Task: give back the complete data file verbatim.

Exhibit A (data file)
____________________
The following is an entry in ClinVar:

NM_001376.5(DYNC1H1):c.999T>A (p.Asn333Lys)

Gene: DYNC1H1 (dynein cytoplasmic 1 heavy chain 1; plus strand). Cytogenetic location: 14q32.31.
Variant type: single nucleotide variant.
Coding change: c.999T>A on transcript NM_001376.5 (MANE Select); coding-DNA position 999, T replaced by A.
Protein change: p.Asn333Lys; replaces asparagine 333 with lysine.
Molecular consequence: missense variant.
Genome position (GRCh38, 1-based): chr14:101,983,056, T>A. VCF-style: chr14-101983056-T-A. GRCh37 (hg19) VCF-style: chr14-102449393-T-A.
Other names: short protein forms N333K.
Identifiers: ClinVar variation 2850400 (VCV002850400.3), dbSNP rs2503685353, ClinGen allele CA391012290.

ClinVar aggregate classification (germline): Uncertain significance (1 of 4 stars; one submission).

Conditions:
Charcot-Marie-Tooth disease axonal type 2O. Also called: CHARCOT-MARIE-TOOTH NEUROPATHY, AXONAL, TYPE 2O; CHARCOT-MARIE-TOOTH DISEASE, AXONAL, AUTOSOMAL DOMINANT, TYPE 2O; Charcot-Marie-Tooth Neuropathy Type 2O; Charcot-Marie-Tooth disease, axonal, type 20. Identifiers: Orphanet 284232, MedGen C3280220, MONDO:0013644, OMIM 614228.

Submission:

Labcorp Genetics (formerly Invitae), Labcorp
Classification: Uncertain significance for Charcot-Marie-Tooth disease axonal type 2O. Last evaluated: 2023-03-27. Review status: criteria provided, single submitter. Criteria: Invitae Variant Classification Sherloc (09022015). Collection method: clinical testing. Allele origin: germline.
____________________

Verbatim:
The following is an entry in ClinVar:

NM_001376.5(DYNC1H1):c.999T>A (p.Asn333Lys)

Gene: DYNC1H1 (dynein cytoplasmic 1 heavy chain 1; plus strand). Cytogenetic location: 14q32.31.
Variant type: single nucleotide variant.
Coding change: c.999T>A on transcript NM_001376.5 (MANE Select); coding-DNA position 999, T replaced by A.
Protein change: p.Asn333Lys; replaces asparagine 333 with lysine.
Molecular consequence: missense variant.
Genome position (GRCh38, 1-based): chr14:101,983,056, T>A. VCF-style: chr14-101983056-T-A. GRCh37 (hg19) VCF-style: chr14-102449393-T-A.
Other names: short protein forms N333K.
Identifiers: ClinVar variation 2850400 (VCV002850400.3), dbSNP rs2503685353, ClinGen allele CA391012290.

ClinVar aggregate classification (germline): Uncertain significance (1 of 4 stars; one submission).

Conditions:
Charcot-Marie-Tooth disease axonal type 2O. Also called: CHARCOT-MARIE-TOOTH NEUROPATHY, AXONAL, TYPE 2O; CHARCOT-MARIE-TOOTH DISEASE, AXONAL, AUTOSOMAL DOMINANT, TYPE 2O; Charcot-Marie-Tooth Neuropathy Type 2O; Charcot-Marie-Tooth disease, axonal, type 20. Identifiers: Orphanet 284232, MedGen C3280220, MONDO:0013644, OMIM 614228.

Submission:

Labcorp Genetics (formerly Invitae), Labcorp
Classification: Uncertain significance for Charcot-Marie-Tooth disease axonal type 2O. Last evaluated: 2023-03-27. Review status: criteria provided, single submitter. Criteria: Invitae Variant Classification Sherloc (09022015). Collection method: clinical testing. Allele origin: germline.